Panama City is a pleasant surprise! On the one hand, it is a city of millions, made big by the construction of the famous Panama Canal. Skyscrapers are still sprouting like mushrooms, so the skyline is quite impressive. On the other hand, the city has a very beautiful and colorful historic center.
- In this article
- Casco Viejo
- Active citytripping
- Getting in and around Panama City
- Accommodation in Panama City
Casco Viejo or Casco Antiguo is the historic district of Panama City. Dating back to 1673, this district is a UNESCO World Heritage Site. It is a delightful neighborhood to linger in the cozy plazas among the well-preserved colonial houses. The hip bars and restaurants are numerous and the atmosphere is convivial. Be sure to grab something to eat or drink at Marzola Parrilla Argentina and enjoy the fun decor! Selina Casco Viejo has a rooftop bar with great views of the Panama City skyline. They serve tasty tacos at reasonable prices.
The easiest way to get to Casco Viejo is by taxi or Uber. The closest subway station is Estación 5 de Mayo. If you take the bus, get off at the Barrio Chino stop.
Ancon Hill on foot
In addition to the two very different neighborhoods, Panama City also has a lot of green space. The city’s many parks are a great place for all kinds of sports. At the top of our list of most active things to do is climbing Ancon Hill, a peak in the middle of the city that overlooks downtown, the ocean AND the canal. It doesn’t take much climbing talent to get to the top, as the path is only two kilometers long and the top is just under two hundred meters above sea level. We had read that there were toucans and sloths to be found here, but we were satisfied with the many agutis that we saw.
Admission to Ancon Hill is free, but only between 6 a.m. and 4 p.m. We had an Uber drop us off at the entrance at Mi Pueblito, but you can also get off at the Panama Canal Administration Building.
No time or interest to see the Panama Canal up close? From Ancon Hill you have a good view of the southern part of the canal and the Miraflores locks. In the morning, between 9am and 11am, and in the afternoon, from 2pm, you have the best chance of spotting some of the big container ships!
Cycling to Metropolitan Natural Park
Another green lung near downtown is the Metropolitan Natural Park. The formula is the same: a short loop of about three kilometers leads to a nice viewpoint over the city. Again, the promised sloths remained too well hidden for us, but we still found this trip to be a good introduction to the amazing fauna and flora we would later see in the Panamanian jungle. The entrance fee is $4 and the park is open from 7 a.m. to 4 p.m. We rented a bike from Burke Bikes for $15 for the day to ride to the park, but you can also just let an Uber drop you off at the parking lot.
Go-karting on Amador Causeway
You can also get away from the hustle and bustle of the city at the Amador Causeway. This narrow connection between the mainland and four offshore islands, with its waving palm trees, is the ideal place to watch the sun set over the entrance to the Panama Canal. We rented a go-cart from Bicicletas Moses for ten dollars and headed out to the islands and back.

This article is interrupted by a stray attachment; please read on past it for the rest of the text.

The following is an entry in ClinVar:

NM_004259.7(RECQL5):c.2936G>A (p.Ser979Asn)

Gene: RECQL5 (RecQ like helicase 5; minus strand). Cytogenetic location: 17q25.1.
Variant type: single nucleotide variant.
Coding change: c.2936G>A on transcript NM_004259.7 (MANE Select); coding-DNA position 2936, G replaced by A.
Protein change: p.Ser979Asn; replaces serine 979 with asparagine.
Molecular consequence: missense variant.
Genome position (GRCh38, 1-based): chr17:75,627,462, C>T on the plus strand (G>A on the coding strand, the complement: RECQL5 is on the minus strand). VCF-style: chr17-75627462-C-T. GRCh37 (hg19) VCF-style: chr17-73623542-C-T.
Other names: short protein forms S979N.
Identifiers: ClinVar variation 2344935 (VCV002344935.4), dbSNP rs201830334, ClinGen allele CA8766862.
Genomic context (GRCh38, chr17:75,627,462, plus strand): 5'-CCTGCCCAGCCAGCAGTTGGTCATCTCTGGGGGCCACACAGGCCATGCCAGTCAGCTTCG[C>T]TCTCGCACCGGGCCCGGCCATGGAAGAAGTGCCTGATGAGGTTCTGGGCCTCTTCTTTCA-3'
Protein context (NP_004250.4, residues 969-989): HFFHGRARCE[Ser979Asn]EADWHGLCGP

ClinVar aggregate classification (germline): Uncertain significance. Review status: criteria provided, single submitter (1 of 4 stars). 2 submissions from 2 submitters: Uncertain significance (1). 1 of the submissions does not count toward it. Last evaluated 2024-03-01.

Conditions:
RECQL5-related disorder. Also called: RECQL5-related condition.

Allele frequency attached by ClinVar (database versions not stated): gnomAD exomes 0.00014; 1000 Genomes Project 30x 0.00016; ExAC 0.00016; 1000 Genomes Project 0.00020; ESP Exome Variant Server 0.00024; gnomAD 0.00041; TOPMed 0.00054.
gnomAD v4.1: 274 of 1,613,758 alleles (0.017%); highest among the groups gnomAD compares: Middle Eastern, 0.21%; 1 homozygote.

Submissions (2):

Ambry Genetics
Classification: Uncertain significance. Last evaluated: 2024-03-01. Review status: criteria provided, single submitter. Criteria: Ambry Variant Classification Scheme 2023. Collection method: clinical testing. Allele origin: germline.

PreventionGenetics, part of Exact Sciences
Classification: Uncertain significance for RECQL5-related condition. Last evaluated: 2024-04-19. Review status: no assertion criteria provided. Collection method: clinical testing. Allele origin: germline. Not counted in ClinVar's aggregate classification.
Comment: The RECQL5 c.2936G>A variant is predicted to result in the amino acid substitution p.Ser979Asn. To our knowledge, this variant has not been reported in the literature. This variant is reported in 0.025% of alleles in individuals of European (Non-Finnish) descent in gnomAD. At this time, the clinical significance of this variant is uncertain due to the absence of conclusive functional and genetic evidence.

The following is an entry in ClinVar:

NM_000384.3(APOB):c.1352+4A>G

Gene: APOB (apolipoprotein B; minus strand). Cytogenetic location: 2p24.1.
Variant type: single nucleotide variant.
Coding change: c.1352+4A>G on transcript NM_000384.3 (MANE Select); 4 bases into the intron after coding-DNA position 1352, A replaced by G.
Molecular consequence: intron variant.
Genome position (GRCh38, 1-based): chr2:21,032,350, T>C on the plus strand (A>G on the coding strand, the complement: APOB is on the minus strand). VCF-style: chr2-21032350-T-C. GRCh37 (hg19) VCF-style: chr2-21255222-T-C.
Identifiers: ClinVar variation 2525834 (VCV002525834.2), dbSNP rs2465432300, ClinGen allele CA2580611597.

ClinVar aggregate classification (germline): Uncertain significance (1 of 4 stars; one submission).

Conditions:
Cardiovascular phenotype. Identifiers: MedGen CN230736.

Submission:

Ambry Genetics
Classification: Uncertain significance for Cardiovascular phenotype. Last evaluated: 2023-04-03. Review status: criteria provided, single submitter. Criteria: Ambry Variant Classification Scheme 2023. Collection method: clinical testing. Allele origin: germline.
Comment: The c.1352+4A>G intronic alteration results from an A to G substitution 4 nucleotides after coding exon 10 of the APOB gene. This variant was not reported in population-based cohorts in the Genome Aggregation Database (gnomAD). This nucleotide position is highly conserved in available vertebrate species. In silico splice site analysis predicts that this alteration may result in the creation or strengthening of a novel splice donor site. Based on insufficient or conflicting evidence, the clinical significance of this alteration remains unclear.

Ride the Cinta Costera on an electric scooter
Lastly, don’t miss the Cinta Costera. This is a seafront promenade that connects the old town with the business district. There are all kinds of stands along this promenade selling ice cream and street food. For practically no money, we ate very tasty, catered hot dogs and hamburgers. We had a bit of a scare when we discovered that there were raccoons in the area and that they were on the lookout for our leftovers. Even though these critters are supposed to be a pest, we still thought it was fun to watch them! The boardwalk is used by locals for jogging, skating, and electric scooter cruising. Download the Bird app and you’re on your way!
Getting in and around Panama City
Cab or Uber
Although we did a lot of walking and rented bikes, scooters and go-carts, we found it very convenient that you can use Uber in this capital city. It is very easy to find a driver who knows exactly where you need to go, and you save the unpleasant discussion about the price. Which, by the way, is often less than the price of an official taxi. Expect to pay about $3 to $4 for a ride of a few miles.
Both the subway and the buses in Panama City require a Metro Card. This costs $2 (you can share it with several people), after which you can charge as much money as you think you need. Metro Cards can be purchased at bus and subway stations or supermarkets. The subway network in Panama City is quite limited. The red line 1 stops at several locations in the city center. A single trip costs $0.35. The bus network is much more extensive! An overview of all lines can be found on the MiBus website. A ride downtown will cost you $0.25.
Want to read more? Check out our itinerary for Panama
Accommodation in Panama City
Panama City is big, so there is no shortage of hotels and hostels. The nicest neighborhood to stay in is Casco Viejo, but don’t wait too long to book because the selection is a bit limited! We stayed at the budget Canova Hotel in a neighborhood right next to Casco Viejo.
Nicely decorated but simple rooms. Great value for money. Located in a slightly run-down neighborhood, rooms can be noisy.
Great location in the old town. Nicely decorated rooms with comfortable beds. Rooftop bar with a view of Panama City.